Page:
Racing: Grey Swallow ready to clash with Doyen

Whatever happens for the rest of this season, indeed in his entire career, Dermot Weld is a great winner. The Irish trainer has achieved the remarkable feat of sending out the first horse in the Galway Plate last week and living, and remembering, long enough to tell the tale.

Whatever happens for the rest of this season, indeed in his entire career, Dermot Weld is a great winner. The Irish trainer has achieved the remarkable feat of sending out the first horse in the Galway Plate last week and living, and remembering, long enough to tell the tale.

The Galway Festival is a place where Bacchus would fear to tread, a venue to which only the most fearless purchase a return ticket. The popping corks provoked by Ansar last Wednesday may be just the first volley to be heard around Rosewell House on the Curragh in the coming weeks and months.

The beauty of this stage of the season is that the small and weak players have been forced away from the table. All that remains are the high rollers and the anticipation of great hands to be played.

Weld yesterday contributed to what will be a fantastic pot next month when he announced that Grey Swallow had matured into "the horse I always knew he would be" and was travelling down the lines neatly to an engagement in the Irish Champion Stakes at Leopardstown.

That puts the grey on a spectacular collision course with the King George VI & Queen Elizabeth Stakes winner, Doyen, in a race which could start a series between the champions apparent. The Prix de l'Arc de Triomphe, at Longchamp on 3 October, also lies on the respective agendas.

Grey Swallow was in danger of becoming a nearly horse after placed efforts in the 2,000 Guineas and the Irish equivalent this spring, but all talk of fragility was blown away when Grey Swallow himself blew away the Epsom Blue Riband victor North Light with a neat burst on the Curragh in the Irish Derby. "We now know he gets a mile and a half in a really strongly-run Derby. The Arc is his autumn target, but the Irish Champion is, if I can use the word, his prep race. But it's a very tough prep race and maybe even tougher than the Arc," Weld said.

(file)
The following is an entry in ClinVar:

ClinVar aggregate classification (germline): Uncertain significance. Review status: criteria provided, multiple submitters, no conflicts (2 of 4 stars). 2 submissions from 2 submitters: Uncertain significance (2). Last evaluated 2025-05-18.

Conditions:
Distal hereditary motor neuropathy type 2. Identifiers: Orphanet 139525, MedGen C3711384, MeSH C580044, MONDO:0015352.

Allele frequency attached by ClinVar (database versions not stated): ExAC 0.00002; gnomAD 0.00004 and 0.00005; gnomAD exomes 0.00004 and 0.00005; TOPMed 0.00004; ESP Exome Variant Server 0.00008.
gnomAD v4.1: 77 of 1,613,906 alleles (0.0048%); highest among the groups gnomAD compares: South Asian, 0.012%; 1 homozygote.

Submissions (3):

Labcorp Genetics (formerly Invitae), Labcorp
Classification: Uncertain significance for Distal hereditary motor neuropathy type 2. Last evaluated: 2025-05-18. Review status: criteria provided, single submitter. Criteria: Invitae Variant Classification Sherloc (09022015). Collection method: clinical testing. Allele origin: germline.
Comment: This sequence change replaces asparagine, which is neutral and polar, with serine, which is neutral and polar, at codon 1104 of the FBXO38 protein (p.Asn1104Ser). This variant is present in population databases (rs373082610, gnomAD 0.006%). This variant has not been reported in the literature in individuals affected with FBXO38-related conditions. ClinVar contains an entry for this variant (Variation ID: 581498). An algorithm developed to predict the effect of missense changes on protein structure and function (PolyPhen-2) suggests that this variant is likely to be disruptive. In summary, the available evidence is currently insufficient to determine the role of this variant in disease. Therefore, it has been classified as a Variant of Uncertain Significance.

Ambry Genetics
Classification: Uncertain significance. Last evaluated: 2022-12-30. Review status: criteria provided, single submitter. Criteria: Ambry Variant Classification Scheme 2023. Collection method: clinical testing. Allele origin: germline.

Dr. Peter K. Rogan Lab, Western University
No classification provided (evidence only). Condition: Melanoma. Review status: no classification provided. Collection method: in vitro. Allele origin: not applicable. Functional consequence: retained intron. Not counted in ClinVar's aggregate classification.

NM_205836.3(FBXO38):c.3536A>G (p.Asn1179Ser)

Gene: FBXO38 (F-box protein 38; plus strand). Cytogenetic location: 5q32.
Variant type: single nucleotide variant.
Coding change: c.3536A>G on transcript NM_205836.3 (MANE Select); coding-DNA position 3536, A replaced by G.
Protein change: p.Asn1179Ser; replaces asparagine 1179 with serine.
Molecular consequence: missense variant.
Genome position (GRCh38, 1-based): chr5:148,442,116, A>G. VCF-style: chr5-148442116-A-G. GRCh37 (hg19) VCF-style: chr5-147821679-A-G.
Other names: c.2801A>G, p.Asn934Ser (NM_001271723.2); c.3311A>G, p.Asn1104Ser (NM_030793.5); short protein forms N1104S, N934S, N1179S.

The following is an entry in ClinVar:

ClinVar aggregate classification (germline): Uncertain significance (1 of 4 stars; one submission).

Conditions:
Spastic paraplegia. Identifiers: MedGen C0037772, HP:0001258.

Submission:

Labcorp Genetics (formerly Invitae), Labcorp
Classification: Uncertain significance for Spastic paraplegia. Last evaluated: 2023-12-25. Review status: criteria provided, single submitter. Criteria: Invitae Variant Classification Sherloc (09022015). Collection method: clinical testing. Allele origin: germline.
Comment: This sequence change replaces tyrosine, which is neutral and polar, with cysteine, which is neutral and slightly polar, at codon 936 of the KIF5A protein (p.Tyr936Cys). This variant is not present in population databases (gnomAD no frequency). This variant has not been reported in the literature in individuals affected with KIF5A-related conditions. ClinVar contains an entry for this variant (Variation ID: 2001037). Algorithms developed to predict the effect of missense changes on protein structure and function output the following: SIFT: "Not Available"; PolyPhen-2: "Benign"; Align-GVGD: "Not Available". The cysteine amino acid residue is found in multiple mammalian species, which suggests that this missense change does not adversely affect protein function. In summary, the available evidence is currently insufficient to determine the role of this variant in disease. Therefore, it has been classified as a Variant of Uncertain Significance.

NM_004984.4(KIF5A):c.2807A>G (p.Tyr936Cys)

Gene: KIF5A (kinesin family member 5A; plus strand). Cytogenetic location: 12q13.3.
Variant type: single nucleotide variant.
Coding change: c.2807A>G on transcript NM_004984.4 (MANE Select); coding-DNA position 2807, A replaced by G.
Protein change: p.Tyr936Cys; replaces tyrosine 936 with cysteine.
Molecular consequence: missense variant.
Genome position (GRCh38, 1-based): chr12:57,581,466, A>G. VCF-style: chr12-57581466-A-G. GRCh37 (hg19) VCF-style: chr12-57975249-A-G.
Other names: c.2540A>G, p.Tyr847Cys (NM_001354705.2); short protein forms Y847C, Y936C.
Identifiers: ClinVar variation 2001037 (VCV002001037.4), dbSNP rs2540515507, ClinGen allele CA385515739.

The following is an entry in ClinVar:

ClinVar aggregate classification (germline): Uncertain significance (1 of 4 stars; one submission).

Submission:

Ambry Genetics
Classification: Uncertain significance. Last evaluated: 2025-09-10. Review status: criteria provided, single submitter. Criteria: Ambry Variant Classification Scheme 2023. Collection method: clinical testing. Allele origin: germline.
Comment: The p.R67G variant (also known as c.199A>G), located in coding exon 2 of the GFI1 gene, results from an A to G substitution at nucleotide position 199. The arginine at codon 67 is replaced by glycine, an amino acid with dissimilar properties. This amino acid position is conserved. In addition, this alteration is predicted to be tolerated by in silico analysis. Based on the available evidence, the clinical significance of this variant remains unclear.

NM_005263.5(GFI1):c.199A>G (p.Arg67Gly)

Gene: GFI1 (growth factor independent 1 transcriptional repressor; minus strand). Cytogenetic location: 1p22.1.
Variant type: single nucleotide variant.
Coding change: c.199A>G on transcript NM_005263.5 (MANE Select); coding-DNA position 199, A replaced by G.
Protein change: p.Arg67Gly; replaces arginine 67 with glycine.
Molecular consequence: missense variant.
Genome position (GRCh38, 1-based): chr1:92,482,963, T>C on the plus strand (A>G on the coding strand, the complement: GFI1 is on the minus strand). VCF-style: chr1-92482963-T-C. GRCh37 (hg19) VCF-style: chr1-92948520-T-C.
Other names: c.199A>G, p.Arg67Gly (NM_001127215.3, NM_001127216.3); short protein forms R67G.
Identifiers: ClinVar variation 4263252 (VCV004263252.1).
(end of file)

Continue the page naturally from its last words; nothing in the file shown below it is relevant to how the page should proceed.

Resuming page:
Grey Swallow had threatened to be little more than a juvenile spark, following a two-year-old career in which he was unbeaten in three starts. The season's early salvos were not particularly portentous, but we now know there is much more to him than youthful exuberance.

"He was a brilliant two-year-old, that's why he was champion two-year-old of Ireland. He ran fourth in the English Guineas and third in the Irish Guineas and he has progressed," the trainer added. "The conditions in the spring were changeable and a lot of the horses weren't at their peak. There were little viruses floating around and my overall team had not struck real form.

"Grey Swallow was always healthy, but the horses around him were just running slightly beneath what I know they are capable of and I'm sure he was just beneath the top of his form.

"The Guineas come very early in the year, too early, I think. He ran two excellent races in them but I now believe he has matured into the horse I always thought he would be. I said before the Irish Derby that he was a better horse. He was stronger and physically better and he has continued to progress."

Another of the great breathing monuments at Weld's yard will soon be wheeled out again. Media Puzzle will return at this local Curragh track at the weekend for the first time since he made himself famous on the other side of the world with success in the 2002 Melbourne Cup.

The now seven-year-old is scheduled to participate in the Group Two Royal Whip over what will almost certainly prove an inadequate 10 furlongs on Sunday.

"He's in super order, although he will probably need the run because he has been off the track for so long and it is also over a mile and two furlongs," Weld said.